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Thomas D.A. TELLEFSEN (1823-1874)
Sonata for Piano and Violin op. 19 [26:10]
Sonata for Piano and Cello op. 21 [21:47]
Trio for Piano, Violin and Cello op. 31 [32:59]
Einar Steen-Nokleberg - piano
Atle Sponberg - violin
Oystein Birkeland - cello
Rec. Sofienberg Church, Oslo, 9-10 September and 8-10 November 2001
SIMAX CLASSICS PSC 1226 [81:00].


Thomas Tellefsen was born in Norway in 1823 and made his debut as a pianist in 1842 before moving to Paris where he met and studied with Chopin in 1844 until 1847. During this time he composed many works including two piano concertos, chamber music and pieces for solo piano.

The three chamber works recorded here were all written between 1855 and 1861 in Paris. Although influenced by Chopin in his piano writing there are hints of Schumann and even early Brahms in this music, but more especially of Mendelssohn.

The first movement of the sonata for piano and violin has great interplay between both soloist each stating and restating themes throughout the development section. The slow movement begins with a dark and almost sombre feel to it, although the piano brings more than a hint of sunlight to the mood. This is then developed by the violin with the piano opting for a more supportive and expressive role. The third movement scherzo is well structured with a simple trio. The finale is marked allegro vivace and sets off at a brisk pace with both musicians each making bold statements with some fine playing.

The sonata for piano and cello op. 21 was premiered in Paris in 1857 and was well received by the French music press. Again there are distinct echoes of Mendelssohn and even Schubert, remember the Viennese classics were very popular and influential at that time in Paris. The first movement follows the usual sonata form and shows the variety of colour and range of both instruments. The slow movement begins with a statement on the piano and immediately repeated by the cello, with a middle section that could be a Schubert song. The finale is melodic with friendly rivalry between soloists who show of their skills brilliantly.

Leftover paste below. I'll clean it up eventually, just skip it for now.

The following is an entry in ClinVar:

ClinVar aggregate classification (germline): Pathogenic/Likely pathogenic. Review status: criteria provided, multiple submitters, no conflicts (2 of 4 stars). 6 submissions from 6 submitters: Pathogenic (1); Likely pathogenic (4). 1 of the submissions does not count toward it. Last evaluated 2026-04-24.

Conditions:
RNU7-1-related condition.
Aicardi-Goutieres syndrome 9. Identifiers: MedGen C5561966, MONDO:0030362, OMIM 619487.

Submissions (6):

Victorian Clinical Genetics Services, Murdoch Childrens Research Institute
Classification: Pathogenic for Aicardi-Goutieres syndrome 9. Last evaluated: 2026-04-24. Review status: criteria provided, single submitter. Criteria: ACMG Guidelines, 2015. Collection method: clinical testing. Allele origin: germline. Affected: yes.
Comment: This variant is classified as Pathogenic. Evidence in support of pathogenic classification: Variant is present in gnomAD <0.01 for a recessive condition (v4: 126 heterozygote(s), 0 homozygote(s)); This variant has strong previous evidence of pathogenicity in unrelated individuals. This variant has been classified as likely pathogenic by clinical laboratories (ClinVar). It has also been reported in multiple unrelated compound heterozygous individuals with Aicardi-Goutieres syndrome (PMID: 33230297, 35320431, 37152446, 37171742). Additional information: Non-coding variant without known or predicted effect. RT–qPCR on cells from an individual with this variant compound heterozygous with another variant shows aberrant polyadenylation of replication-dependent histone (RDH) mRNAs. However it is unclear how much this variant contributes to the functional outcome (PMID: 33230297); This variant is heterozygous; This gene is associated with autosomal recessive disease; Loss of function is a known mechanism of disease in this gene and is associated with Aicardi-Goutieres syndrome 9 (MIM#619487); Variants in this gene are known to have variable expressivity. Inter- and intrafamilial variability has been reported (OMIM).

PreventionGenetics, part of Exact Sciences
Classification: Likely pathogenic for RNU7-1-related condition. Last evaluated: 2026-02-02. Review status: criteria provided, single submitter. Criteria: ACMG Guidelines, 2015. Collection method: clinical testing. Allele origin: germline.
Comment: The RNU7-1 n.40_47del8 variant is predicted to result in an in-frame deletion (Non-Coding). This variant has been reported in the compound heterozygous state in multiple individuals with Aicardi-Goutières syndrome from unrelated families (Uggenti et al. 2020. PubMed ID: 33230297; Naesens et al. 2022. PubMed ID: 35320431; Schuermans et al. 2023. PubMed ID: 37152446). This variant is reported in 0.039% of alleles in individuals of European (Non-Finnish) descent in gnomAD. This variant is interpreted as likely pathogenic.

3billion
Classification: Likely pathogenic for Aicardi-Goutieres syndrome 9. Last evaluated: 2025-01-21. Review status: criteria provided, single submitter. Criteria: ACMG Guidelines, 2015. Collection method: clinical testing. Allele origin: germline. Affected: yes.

The Trio for piano, violin and cello op. 31 which concludes the disc was composed in 1864 and given its first performance in Norway in the same year. Again one is reminded of the influence of Chopin and Mendelssohn with each soloist sharing the limelight. The work is in four movements with the short scherzo placed before the third movement adagio. All four movements are well crafted and the piano writing in the adagio is full of natural charm and beauty with the violin and cello in full support. In the final movement the piano states the main theme followed by the violin and cello with quite a lengthy development section.

Tellefsen, although relatively unknown compared to some of his contemporaries, deserves to be more widely heard and judging by the music on this disc he certainly had mastered the art of chamber music writing. Throughout, the playing is quite superb with a recording to match, well engineered by Geoff Miles. Warmly recommended .

Michael Wyatt

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